Sunday 18 February 2018

Germany talks tough on negotiation but special deals are a necessity

German Chancellor Angela Merkel greets British Prime Minister Theresa May Picture: REUTERS/Hannibal Hanschke
German Chancellor Angela Merkel greets British Prime Minister Theresa May Picture: REUTERS/Hannibal Hanschke

Noah Barkin

German Chancellor Angela Merkel and fellow European leaders are pressing the new British government to trigger divorce proceedings with the European Union as soon as possible. But behind the scenes, senior German officials fear a swift move by London to invoke Article 50 of the EU treaty risks creating an impossibly short window for negotiating Britain's departure.

Further complicating the task, EU leaders have rejected the possibility of any negotiations before Britain moves on Article 50, a step which would start a two-year countdown to Brexit.

Behind their stance - and complicating Ireland's position in negotiations - is a desire to send a message to Britain that it cannot hold the EU hostage by horse trading on the terms of its EU exit before it commits to leave. But six top officials in Berlin and Brussels described this position as problematic, with one dismissing it as "absurd".

"It was not wrong to send a tough message after the Brexit vote but I don't think the current stance is sustainable," said one official. "You need to start some sort of process as soon as possible, whether you call it negotiations or not." A second senior official said: "It's absurd to think that we won't negotiate on anything before Article 50 is invoked."

But today's statements by Francois Hollande may give hope that the French position is also softening.

Behind the concern of the German officials is a creeping realisation that the two-year window for negotiating a Brexit, as set out in Article 50, is far too short. An extension of the period is possible, but it would require the unanimous agreement of the remaining 27 EU member states, and is therefore seen as unlikely, or at best unsure. Berlin is also sceptical about the possibility of Britain revoking Article 50 once it has been triggered. This means that something will have to give, German officials say. They spell out two possible scenarios.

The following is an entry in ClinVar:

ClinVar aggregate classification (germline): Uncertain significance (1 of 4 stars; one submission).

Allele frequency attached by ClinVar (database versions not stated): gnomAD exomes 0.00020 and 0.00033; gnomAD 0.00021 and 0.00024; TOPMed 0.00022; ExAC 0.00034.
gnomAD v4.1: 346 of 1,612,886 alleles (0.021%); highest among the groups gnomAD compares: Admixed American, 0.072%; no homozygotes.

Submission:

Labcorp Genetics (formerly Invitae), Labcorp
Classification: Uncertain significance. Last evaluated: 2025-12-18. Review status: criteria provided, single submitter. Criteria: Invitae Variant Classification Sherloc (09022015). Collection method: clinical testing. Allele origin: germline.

Under the first, the EU would revise its position and agree to a prolonged period of negotiations before Article 50 is invoked.

That would win both sides extra time before the clock starts ticking, but it would represent a climbdown and probably provoke outrage in some EU capitals, notably Paris.

The second option, in the event Theresa May triggers Article 50 early next year, would be for Britain to settle for a very basic framework for its future ties with the EU, based on an existing model similar to that of Switzerland.

Even then, the deadline of two years is widely viewed as a stretch.

One senior official estimated that the EU and Britain, because of the complexity of their relationship, needed at least twice that time - six years - to seal their separation, describing two years as "mission impossible".

Adding to the muddle is the heavy election calendar in Europe next year, which officials fear could lead to paralysis. Even if formal negotiations do not start for half a year or more, the official said it was important Britain and the EU converge on a "corridor of principles" for Brexit talks soon.

One of the big worries in Berlin and other capitals is that London has unrealistic expectations about what it can secure from the Brexit negotiations, particularly on the tradeoff between access to the EU's single market and respect for the bloc's core principle of free movement.

While the British team that will negotiate Brexit is viewed in Berlin as starry-eyed when it comes to expectations of concessions, it remains unclear who will take the European lead in negotiations.

Berlin is reluctant to hand over responsibility to the executive European Commission, its president, Jean-Claude Juncker out of fear he could take an overly confrontational stance.

From the outset, agreeing a common negotiating strategy between the remaining 27 EU countries is becoming a huge challenge, especially because, on the surface at least, Berlin and Paris have different views about how to treat Britain - and Ireland - during the process.

Irish Independent

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